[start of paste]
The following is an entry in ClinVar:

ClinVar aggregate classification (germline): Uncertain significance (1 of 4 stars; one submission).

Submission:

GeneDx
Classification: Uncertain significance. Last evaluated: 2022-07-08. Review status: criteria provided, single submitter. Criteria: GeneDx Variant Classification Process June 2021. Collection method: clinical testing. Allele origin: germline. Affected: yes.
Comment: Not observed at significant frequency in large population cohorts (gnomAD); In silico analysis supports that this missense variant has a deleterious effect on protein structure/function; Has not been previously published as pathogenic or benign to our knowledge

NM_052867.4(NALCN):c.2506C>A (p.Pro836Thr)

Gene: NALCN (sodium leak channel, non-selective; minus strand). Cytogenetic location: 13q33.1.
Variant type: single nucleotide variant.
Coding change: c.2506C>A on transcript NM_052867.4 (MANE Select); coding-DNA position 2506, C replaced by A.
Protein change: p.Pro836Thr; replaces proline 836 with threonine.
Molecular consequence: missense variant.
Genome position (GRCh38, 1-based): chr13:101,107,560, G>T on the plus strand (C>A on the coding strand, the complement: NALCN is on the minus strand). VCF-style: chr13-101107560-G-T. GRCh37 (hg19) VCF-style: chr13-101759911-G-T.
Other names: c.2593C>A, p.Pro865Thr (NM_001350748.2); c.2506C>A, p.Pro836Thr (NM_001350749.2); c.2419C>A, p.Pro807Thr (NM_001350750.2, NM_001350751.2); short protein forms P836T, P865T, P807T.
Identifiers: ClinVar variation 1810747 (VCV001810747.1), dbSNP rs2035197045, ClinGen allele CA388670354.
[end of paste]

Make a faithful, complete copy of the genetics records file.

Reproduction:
The following is an entry in ClinVar:

ClinVar aggregate classification (germline): Uncertain significance (1 of 4 stars; one submission).

Submission:

GeneDx
Classification: Uncertain significance. Last evaluated: 2022-07-08. Review status: criteria provided, single submitter. Criteria: GeneDx Variant Classification Process June 2021. Collection method: clinical testing. Allele origin: germline. Affected: yes.
Comment: Not observed at significant frequency in large population cohorts (gnomAD); In silico analysis supports that this missense variant has a deleterious effect on protein structure/function; Has not been previously published as pathogenic or benign to our knowledge

NM_052867.4(NALCN):c.2506C>A (p.Pro836Thr)

Gene: NALCN (sodium leak channel, non-selective; minus strand). Cytogenetic location: 13q33.1.
Variant type: single nucleotide variant.
Coding change: c.2506C>A on transcript NM_052867.4 (MANE Select); coding-DNA position 2506, C replaced by A.
Protein change: p.Pro836Thr; replaces proline 836 with threonine.
Molecular consequence: missense variant.
Genome position (GRCh38, 1-based): chr13:101,107,560, G>T on the plus strand (C>A on the coding strand, the complement: NALCN is on the minus strand). VCF-style: chr13-101107560-G-T. GRCh37 (hg19) VCF-style: chr13-101759911-G-T.
Other names: c.2593C>A, p.Pro865Thr (NM_001350748.2); c.2506C>A, p.Pro836Thr (NM_001350749.2); c.2419C>A, p.Pro807Thr (NM_001350750.2, NM_001350751.2); short protein forms P836T, P865T, P807T.
Identifiers: ClinVar variation 1810747 (VCV001810747.1), dbSNP rs2035197045, ClinGen allele CA388670354.